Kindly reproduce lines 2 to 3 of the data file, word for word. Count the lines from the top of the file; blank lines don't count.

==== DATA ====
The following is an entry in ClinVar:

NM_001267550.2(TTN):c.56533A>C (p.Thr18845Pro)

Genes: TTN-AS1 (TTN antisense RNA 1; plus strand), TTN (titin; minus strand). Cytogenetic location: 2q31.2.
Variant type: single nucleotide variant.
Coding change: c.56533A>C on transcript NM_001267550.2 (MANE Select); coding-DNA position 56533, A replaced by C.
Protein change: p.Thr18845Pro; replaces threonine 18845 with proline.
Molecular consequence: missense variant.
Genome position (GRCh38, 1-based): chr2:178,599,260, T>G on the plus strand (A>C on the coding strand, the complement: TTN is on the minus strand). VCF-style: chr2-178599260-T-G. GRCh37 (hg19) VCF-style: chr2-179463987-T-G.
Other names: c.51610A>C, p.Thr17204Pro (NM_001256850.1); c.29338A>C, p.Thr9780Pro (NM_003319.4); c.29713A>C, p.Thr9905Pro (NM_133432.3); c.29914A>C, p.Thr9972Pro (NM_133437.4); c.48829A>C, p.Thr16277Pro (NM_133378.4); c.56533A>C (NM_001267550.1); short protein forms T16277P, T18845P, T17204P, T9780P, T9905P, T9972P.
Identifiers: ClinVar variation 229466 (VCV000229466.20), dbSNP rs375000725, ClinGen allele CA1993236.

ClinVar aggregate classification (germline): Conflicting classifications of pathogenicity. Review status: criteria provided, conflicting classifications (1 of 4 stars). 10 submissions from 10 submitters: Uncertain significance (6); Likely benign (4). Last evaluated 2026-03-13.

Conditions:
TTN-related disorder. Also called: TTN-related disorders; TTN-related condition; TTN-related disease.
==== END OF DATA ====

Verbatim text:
NM_001267550.2(TTN):c.56533A>C (p.Thr18845Pro)

Genes: TTN-AS1 (TTN antisense RNA 1; plus strand), TTN (titin; minus strand). Cytogenetic location: 2q31.2.